CHICAGO -- Grady Sizemore gave the Indians the lead with one swing. And then in conditions better suited for football, fellow outfielder Jason Michaels ran hard and made a tumbling catch on the warning track to save the victory.
Sizemore, whose two-run homer in the seventh put the Indians ahead, raced over to congratulate the fallen Michaels after his catch Wednesday ended a bone-numbing 8-7 win over the Chicago White Sox.
"I thought he was going to punch me in the face. He was telling me it was a great catch," Michaels said.
On a day of subfreezing temperatures with snow flurries and a biting wind, Michael's catch of Joe Crede's long fly to left with two runners on in the ninth wasn't a sure thing.
"I thought it was going to be a routine pop fly. It just kept going and it had a lot of air time," Michaels said. "Grady's pretty aggressive out there. I wanted to make sure we weren't going to hit each other."
Sizemore, who led off Monday's opener with a homer as the Indians routed the White Sox 12-5, connected Wednesday on the first pitch from reliever Matt Thornton (0-1) to overcome a 7-6 deficit. The two-run homer followed Andy Marte's walk against Mike MacDougal.
Sizemore was more excited about Michaels' catch than his homer.
"My heart was stopped for about two seconds. I saw the ball go in there and I just started screaming at him," Sizemore said. "The wind was going all sorts of directions. It was swirling out there which made the ball tough to read. The snow and the wind didn't help too much."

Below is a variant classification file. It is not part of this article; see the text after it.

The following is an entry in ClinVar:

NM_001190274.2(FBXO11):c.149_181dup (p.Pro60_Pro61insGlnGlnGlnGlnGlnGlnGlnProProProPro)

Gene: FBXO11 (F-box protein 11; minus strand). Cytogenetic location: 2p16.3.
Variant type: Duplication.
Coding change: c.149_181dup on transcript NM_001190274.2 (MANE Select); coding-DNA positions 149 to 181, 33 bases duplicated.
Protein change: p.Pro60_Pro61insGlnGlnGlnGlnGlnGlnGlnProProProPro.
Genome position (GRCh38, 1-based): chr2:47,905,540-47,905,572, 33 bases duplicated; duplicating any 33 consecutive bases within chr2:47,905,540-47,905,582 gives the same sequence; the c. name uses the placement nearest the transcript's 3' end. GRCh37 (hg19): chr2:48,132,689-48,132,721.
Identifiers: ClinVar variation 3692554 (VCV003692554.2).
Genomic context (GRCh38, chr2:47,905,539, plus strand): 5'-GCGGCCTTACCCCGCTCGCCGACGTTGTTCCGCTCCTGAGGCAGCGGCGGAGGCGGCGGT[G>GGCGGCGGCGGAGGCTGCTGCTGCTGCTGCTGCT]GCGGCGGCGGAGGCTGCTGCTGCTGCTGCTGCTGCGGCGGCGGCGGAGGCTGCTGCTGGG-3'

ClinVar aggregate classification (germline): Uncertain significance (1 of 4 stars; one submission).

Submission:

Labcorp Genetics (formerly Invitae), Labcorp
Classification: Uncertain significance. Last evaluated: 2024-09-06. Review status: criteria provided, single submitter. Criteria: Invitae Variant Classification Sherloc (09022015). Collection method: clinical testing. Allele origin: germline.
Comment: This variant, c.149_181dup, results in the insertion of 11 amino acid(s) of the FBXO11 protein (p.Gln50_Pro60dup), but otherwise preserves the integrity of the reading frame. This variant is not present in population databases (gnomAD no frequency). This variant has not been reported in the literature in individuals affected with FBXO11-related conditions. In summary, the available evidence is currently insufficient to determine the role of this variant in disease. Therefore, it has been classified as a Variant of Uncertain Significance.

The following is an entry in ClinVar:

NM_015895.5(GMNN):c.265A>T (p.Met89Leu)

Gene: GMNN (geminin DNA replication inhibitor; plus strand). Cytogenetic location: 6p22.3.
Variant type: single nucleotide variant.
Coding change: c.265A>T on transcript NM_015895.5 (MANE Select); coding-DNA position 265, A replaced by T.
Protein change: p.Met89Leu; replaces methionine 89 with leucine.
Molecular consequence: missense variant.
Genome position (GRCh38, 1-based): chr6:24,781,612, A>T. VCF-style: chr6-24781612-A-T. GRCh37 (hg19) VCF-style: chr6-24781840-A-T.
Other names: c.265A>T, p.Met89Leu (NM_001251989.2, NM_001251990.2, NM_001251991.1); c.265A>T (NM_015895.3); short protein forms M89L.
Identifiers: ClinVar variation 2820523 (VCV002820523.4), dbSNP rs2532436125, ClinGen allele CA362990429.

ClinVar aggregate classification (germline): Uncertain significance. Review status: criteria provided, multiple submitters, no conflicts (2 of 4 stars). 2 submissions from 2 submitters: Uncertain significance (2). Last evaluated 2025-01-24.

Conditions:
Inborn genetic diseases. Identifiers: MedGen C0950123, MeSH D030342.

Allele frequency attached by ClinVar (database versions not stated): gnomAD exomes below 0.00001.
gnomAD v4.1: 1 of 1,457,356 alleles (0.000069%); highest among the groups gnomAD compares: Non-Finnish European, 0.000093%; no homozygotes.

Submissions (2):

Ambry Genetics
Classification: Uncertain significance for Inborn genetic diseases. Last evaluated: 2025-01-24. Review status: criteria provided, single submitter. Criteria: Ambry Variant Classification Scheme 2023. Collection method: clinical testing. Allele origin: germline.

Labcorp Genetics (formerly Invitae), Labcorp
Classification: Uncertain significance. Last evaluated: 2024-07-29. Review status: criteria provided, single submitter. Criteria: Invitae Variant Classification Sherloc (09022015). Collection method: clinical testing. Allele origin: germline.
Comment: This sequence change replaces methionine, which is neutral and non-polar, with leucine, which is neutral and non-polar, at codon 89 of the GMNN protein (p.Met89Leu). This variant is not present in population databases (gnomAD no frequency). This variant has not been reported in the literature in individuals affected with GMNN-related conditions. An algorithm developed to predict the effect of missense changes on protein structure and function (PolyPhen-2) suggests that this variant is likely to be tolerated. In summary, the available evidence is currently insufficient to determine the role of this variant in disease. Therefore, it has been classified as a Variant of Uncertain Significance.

The temperature at game time was announced at 31 degrees with a 15 mph wind and a wind chill of 19. During batting practice, players wore extra layers and ski caps as snow flurries fell, and they warmed themselves with dugout heaters. Once the game started, two of the umpires worked with their ears covered. The fans bundled up, too.
"It's not a factor. It's an excuse for me," Thornton said of the home run. "I made a mistake and he nailed it. ... That's embarrassing for me. That's ridiculous. It's uncalled for."
There were thousands of empty seats, and the crowd appeared to be much small than the announced attendance of 26,337.
Aaron Fultz (1-0) went two-thirds of an inning for the win, and Rafael Betancourt struck out Crede with two on in the seventh.
Joe Borowski walked two around a strikeout of Jim Thome, then struck out Jermaine Dye before Crede lifted the ball to left center.
"Seeing some of the home runs I saw today, I thought I had enough with the wind blowing. I thought it at least had enough to get over and burn them at least," Crede said. "He just made a great play."
The weather didn't concern Chicago manager Ozzie Guillen as much as his pitching staff that has given up 26 hits and 20 runs in the first two games.
"I might get an ulcer before the All-Star break," Guillen said.
Victor Martinez had a double, three singles and two walks for the Indians, and Marte hit a two-run homer off Chicago starter Jon Garland in a four-run second.
Thome and Tadahito Iguchi homered for Chicago, and Crede gave the White Sox a 7-5 lead with a two-out, bases-loaded single in the fifth.
Garland, an 18-game winner in each of the last two seasons, allowed five runs and seven hits in 5 1/3 innings.
Cleveland loaded the bases in the eighth with no outs before David Aardsma struck out three in a row.
Martinez's double off Andrew Sisco brought the Indians within 7-6 in the sixth, an inning that ended when MacDougal struck out David Dellucci with the bases loaded.
Crede's two-out, bases-loaded single off Cleveland starter Jake Westbrook in the fifth broke a 5-5 tie. Westbrook gave up seven runs and seven hits in five innings.
Thome hit a three-run homer -- the 473rd homer of his career -- in the first. Iguchi tied it 5-5 with a two-out, two-run homer in the fourth, a fly that went over the glove of Sizemore at the center-field fence.
- Travis Hafner walked four times -- twice intentionally.
- The wind blew so hard early Wednesday morning that it shook a small decorative fiberglass panel in the upper deck loose, and it had to be welded hours before the first pitch.